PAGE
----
With the US economy already growing, it might be the time to start looking at retailers. After all, America’s GDP is 75% consumption and consumer confidence is already getting back to a healthy level. Among all US retailers, Whole Foods Market, Inc. (NASDAQ:WFM) is the one I love the most, not only because of its great product variety and quality but also because of its huge growth prospects.
Apparently, I am not the only one loving the company since, after its (surprisingly good) first quarter results were released, Whole Foods Market, Inc. (NASDAQ:WFM) shares went up by more than 10%. With full-year EPS expected to rise by 16%, let’s see what has has happened during the first three months of the current year.
Whole Foods’ high quality first quarter results
In my opinion, the most relevant figure for any retailer is same-store sales. In Whole Foods Market, Inc. (NASDAQ:WFM)’ case, this figure rose by an outstanding 7% during the first quarter of the year. Better yet, the company is expecting this same-store sales growth to continue throughout the year.
Besides, it was not only top line growth that came in better than expected. Even when Whole Foods Market, Inc. (NASDAQ:WFM) is trying to include in its product list more affordable items, its gross margin expanded 36%, which was unexpected when we take into account management’s previous warnings not to expect margin improvements during 2013.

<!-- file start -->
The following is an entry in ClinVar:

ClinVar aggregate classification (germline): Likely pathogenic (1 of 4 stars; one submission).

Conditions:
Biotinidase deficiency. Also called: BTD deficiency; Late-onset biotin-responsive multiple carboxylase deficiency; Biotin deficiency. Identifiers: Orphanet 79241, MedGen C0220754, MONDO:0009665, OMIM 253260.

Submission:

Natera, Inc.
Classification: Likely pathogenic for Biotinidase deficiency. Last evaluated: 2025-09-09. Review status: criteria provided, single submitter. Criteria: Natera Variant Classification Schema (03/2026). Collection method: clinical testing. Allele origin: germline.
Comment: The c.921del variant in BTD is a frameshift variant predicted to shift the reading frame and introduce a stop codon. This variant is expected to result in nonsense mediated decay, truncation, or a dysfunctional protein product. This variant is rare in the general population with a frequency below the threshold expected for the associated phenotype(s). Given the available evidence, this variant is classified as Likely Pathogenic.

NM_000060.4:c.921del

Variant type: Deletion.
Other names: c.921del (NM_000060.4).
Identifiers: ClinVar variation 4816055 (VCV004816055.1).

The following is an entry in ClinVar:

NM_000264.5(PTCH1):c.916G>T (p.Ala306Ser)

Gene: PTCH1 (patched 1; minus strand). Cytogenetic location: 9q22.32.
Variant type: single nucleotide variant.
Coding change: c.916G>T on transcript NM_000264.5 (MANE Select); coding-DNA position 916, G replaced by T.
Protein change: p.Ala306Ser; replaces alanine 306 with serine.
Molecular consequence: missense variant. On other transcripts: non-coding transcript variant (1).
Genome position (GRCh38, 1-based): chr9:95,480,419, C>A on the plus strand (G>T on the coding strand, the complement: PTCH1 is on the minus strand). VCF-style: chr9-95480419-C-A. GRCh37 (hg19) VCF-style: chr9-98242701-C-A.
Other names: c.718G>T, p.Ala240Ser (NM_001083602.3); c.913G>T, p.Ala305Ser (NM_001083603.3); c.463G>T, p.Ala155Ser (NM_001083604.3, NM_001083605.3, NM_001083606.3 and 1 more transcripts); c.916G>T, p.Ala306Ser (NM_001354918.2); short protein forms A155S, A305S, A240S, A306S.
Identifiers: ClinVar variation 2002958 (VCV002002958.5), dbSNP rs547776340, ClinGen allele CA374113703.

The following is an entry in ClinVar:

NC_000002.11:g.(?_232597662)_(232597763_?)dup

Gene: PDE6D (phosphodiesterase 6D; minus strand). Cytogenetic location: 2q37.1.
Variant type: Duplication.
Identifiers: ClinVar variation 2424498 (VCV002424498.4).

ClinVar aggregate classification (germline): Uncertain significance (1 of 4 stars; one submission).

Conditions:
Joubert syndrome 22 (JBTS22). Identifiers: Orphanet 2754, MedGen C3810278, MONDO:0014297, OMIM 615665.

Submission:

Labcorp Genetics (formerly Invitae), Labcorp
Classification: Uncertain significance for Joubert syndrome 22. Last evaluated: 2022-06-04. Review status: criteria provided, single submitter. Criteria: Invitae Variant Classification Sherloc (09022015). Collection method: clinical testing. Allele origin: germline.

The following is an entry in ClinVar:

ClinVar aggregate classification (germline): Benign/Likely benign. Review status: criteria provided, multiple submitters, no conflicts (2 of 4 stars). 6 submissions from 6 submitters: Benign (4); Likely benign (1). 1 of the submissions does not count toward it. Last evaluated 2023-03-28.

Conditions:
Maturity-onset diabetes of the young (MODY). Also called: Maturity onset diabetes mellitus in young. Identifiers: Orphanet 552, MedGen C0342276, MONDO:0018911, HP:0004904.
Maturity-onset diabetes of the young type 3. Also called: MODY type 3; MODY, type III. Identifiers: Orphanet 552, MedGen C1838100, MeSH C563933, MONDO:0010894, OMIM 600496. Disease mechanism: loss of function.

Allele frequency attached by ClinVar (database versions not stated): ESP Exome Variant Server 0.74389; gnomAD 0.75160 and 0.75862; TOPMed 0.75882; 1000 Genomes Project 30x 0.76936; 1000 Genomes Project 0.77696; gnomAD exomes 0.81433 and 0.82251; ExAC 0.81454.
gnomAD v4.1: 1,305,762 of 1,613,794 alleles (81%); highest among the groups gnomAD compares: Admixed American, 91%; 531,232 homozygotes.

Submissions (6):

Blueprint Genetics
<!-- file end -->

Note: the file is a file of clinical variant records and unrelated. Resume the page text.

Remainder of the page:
This same-store sales growth figures and gross margins are not common within the industry. Just to give you an example, some of Whole Food’s main competitors, Safeway Inc. (NYSE:SWY) and The Kroger Co. (NYSE:KR), have gross margins of 27% and 21%, respectively. Meanwhile, their same-store sales are growing at a pace of 1.5% (excluding fuel) and 3%, respectively. Evidently Whole Foods is doing great, at least relatively to its US peers. Of course quality has its price, but is Whole Foods already too expensive?
Whole Foods is growing fast
With the “healthy supermarket” theme expanding fast in developed markets, the company is continuously growing its store count. With 334 stores already open in the US (and 349 globally), it has set for itself the target of 1,000 stores only in the US.
The retailer is still small relative to the two competitors mentioned above, but it’s catching up at a very aggressive rate. The UK, where Whole Foods only has 7 stores open, is a key market and a lot of expansion is expected there in the years to come. That said, there is a huge amount of market to be addressed by the high margin “healthy retailer,” and I expect Whole Foods Market, Inc. (NASDAQ:WFM)’ store count to more than double in the next five years.
Valuation seems fair
Even if Whole Foods looks expensive trading at 2013 35x P/E, the company has a much better growth horizon than its competitors. Safeway Inc. (NYSE:SWY) and The Kroger Co. (NYSE:KR) trade at 2013 10.5x and 13.2x P/E, respectively, but they are already fully matured companies. As a matter of fact, The Kroger Co. (NYSE:KR) and Safeway Inc. (NYSE:SWY) already operate thousands of stores against Whole Foods Market, Inc. (NASDAQ:WFM)’ less than 400 stores. You will not find a great cash dividend if you go long Whole Foods (the company’s cash dividend yield is below 1%), but you shall find very profitable growth.
The article One Retailer You Should Own originally appeared on Fool.com and is written by Federico Zaldua.
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